2016 Deepwater Exploration of the Marianas




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Educating and Inspiring the Next Generation in Guam and Saipan

Students enjoyed seeing images of new species scientists have discovered on Okeanos expeditions.

Students enjoyed seeing images of new species scientists have discovered on Okeanos expeditions. Image courtesy of NOAA Office of Ocean Exploration and Research, 2016 Deepwater Exploration of the Marianas. Download high-resolution version (5.6 Mb).

A primary goal of NOAA's Office of Ocean Exploration and Research is to encourage the next generation of ocean explorers, scientists, and engineers. A variety of efforts are conducted by expedition teams and partners to encourage, inspire, and train the next generation. These efforts range from hosting presentations and workshops at local schools and community events to developing K-12 education curriculum, documenting and sharing the expedition online, and providing formal internship opportunities. Working in partnership with NOAA Fisheries, the 2016 Deepwater Exploration of the Marianas expedition has a particular emphasis on engaging the local community in Guam and Saipan – through public presentations, ship tours, live interactions with museums and schools, and partnerships. Some of these activities are conducted by the team onboard the ship and many more are conducted by the team on shore. All of these activities support overall NOAA and expedition objectives of engaging and inspiring the next generation.

 

April 26, 2016

Amy Vandehey
Outreach & Education Coordinator
NOAA Fisheries, Pacific Islands Regional Office

Students loved to play the role of engineers and scientists by using a toy robotic arm to pick up rock samples and put them into boxes, simulating the actual ROV on the ship that collects geological specimens.

Students loved to play the role of engineers and scientists by using a toy robotic arm to pick up rock samples and put them into boxes, simulating the actual ROV on the ship that collects geological specimens. Click image for credit and larger view.

Due to the limited time per group, students who didn’t use the arm worked in pairs to collect their own samples, with the “chief scientists” giving directions to the ROV operators, who had their eyes covered and moved the “claw” only when directed to do so.

Due to the limited time per group, students who didn’t use the robotic arm worked in pairs to collect their own samples, with the “chief scientists” giving directions to the ROV operators, who had their eyes covered and moved the “claw” only when directed to do so. Click image for credit and larger view.

I quizzed the group of fifth graders before me at the Saipan Environmental Expo in April 2016 on the characteristics of water as you travel deeper in the ocean, and I received some interesting answers:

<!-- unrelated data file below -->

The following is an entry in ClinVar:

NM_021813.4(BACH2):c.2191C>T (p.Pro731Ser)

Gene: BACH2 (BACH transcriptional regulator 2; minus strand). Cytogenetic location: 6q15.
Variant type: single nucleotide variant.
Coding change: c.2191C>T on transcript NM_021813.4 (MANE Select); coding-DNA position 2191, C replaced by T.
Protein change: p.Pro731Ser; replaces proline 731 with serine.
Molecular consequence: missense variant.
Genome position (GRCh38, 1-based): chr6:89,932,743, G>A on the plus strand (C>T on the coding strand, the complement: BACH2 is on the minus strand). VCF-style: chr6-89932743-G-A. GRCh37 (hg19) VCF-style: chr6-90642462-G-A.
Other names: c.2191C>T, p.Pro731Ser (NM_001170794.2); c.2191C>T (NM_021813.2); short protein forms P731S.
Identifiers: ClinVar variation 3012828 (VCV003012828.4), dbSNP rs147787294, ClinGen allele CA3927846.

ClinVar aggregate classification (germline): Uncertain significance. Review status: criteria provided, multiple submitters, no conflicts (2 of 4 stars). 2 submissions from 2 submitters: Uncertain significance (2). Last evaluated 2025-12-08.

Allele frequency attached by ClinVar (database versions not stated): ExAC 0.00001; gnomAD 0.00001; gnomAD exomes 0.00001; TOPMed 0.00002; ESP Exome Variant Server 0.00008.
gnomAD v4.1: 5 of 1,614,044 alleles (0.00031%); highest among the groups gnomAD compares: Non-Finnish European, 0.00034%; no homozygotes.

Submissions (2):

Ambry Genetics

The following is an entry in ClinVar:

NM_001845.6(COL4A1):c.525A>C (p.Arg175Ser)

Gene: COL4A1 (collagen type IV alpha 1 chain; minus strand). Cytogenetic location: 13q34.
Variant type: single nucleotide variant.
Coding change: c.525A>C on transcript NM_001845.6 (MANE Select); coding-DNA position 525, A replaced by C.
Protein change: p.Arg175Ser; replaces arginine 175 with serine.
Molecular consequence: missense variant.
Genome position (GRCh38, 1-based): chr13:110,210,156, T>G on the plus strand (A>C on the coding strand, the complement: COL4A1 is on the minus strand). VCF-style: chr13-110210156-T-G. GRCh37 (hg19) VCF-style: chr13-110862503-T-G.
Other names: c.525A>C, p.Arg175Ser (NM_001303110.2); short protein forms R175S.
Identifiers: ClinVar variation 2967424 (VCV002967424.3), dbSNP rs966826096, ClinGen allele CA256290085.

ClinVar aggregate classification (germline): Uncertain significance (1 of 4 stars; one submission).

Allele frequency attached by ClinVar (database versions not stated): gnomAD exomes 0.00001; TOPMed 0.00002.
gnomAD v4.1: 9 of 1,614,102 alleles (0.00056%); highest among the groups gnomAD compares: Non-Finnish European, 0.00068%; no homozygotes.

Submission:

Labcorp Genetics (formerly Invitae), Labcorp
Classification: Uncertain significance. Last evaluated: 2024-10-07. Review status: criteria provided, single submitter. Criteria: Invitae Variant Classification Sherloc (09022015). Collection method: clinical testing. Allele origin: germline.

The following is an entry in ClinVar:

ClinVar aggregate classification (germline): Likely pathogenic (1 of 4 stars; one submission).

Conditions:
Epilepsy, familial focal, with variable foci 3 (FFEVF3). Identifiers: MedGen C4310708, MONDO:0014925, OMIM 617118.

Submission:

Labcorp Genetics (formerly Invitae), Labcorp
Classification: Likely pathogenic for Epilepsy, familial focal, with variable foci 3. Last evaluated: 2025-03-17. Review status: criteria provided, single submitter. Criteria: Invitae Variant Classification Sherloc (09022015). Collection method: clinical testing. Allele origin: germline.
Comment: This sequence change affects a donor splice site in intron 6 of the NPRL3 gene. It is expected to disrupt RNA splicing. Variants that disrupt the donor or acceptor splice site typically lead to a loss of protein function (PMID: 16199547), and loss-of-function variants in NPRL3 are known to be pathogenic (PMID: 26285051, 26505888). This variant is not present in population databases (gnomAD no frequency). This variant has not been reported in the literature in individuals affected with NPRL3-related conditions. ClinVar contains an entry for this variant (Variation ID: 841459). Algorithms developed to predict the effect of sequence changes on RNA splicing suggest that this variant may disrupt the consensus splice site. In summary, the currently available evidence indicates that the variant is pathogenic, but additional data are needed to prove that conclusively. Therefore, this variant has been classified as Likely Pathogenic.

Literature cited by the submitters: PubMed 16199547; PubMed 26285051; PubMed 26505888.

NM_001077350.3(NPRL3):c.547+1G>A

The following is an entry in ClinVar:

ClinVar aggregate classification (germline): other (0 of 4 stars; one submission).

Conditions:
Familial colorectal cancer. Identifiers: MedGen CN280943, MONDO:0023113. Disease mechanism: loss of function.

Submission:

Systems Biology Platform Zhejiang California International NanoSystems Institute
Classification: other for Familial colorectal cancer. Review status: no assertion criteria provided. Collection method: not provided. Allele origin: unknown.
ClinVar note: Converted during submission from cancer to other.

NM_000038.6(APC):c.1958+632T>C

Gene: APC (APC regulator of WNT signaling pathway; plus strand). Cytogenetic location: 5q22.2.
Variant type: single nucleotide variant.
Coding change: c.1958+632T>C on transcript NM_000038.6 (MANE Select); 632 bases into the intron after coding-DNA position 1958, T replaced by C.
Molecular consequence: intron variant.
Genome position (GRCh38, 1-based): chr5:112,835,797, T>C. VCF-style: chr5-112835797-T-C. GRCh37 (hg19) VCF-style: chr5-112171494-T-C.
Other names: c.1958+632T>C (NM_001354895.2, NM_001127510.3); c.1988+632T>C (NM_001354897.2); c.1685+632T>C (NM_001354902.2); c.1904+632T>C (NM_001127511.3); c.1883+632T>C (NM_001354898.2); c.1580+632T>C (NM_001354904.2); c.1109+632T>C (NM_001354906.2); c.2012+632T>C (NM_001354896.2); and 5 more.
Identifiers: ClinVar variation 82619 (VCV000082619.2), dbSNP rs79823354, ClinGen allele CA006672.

As an educator, I try to quickly assess what my audience knows (or doesn’t know) about a topic, so that I can meet them at their level and make meaningful, personal connections. This approach usually involves trying to anticipate some of the common misconceptions people hold about various topics and addressing them directly.

How do you effectively communicate the scale of the Mariana Trench and the differences between shallow reef and deep-ocean communities to students who may not spend much of their free time in the water? How do you make someone care about nearby environments that seem as alien and foreign as the Moon?

In the 10–15 minutes that I am able to speak with each group of students, my goal is to impart the uniqueness of the work being done from NOAA Ship Okeanos Explorer and get the students excited about the exploration of the ocean — the last, mostly unknown frontier on Earth.

At the expo, it helped that many of the students were familiar with the movie Finding Nemo, which showed deep-sea species like anglerfish. They were amazed to hear that trash has been found on recent remotely operated vehicle (ROV) dives and that our everyday activities on land can affect the deep ocean.

At my table, I showed the students highlight videos from previous Okeanos Explorer cruises and pointed out several of the “new to us” species that scientists have found.

I traveled to Guam later in the week to speak with students in a high school biology class, who were still not “too cool” to test out the robotic arm. I heard exclamations such as:

On Earth Day at the Hagatña Library, children and adults alike enjoyed hearing about ocean exploration and came back to my table many times to perfect their skills with the robotic arm. Many visitors wanted to buy their own robot and were excited to follow along with the ROV dives online in their virtual backyard.

I hope that when these young students from Saipan and Guam choose a career in the future, some of them will say they chose a career in marine science because they were inspired by NOAA to keep their sense of wonder and to keep exploring.

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